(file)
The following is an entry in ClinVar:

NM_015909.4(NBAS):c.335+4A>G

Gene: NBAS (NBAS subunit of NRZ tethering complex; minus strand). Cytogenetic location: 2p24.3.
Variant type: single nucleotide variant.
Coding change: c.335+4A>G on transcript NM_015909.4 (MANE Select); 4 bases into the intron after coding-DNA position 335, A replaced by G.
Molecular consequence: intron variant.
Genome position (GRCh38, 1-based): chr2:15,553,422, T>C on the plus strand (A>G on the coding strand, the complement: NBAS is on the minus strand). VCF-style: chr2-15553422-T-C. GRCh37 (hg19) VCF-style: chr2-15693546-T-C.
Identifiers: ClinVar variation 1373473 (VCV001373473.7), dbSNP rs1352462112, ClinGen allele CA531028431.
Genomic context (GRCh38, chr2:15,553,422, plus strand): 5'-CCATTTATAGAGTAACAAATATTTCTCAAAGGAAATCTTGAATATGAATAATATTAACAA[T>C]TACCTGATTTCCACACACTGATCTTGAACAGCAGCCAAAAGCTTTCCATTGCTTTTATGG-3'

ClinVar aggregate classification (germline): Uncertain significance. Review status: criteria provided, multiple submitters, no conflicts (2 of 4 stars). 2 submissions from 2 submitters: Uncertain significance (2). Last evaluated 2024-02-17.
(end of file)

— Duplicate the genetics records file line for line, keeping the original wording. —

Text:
The following is an entry in ClinVar:

NM_015909.4(NBAS):c.335+4A>G

Gene: NBAS (NBAS subunit of NRZ tethering complex; minus strand). Cytogenetic location: 2p24.3.
Variant type: single nucleotide variant.
Coding change: c.335+4A>G on transcript NM_015909.4 (MANE Select); 4 bases into the intron after coding-DNA position 335, A replaced by G.
Molecular consequence: intron variant.
Genome position (GRCh38, 1-based): chr2:15,553,422, T>C on the plus strand (A>G on the coding strand, the complement: NBAS is on the minus strand). VCF-style: chr2-15553422-T-C. GRCh37 (hg19) VCF-style: chr2-15693546-T-C.
Identifiers: ClinVar variation 1373473 (VCV001373473.7), dbSNP rs1352462112, ClinGen allele CA531028431.
Genomic context (GRCh38, chr2:15,553,422, plus strand): 5'-CCATTTATAGAGTAACAAATATTTCTCAAAGGAAATCTTGAATATGAATAATATTAACAA[T>C]TACCTGATTTCCACACACTGATCTTGAACAGCAGCCAAAAGCTTTCCATTGCTTTTATGG-3'

ClinVar aggregate classification (germline): Uncertain significance. Review status: criteria provided, multiple submitters, no conflicts (2 of 4 stars). 2 submissions from 2 submitters: Uncertain significance (2). Last evaluated 2024-02-17.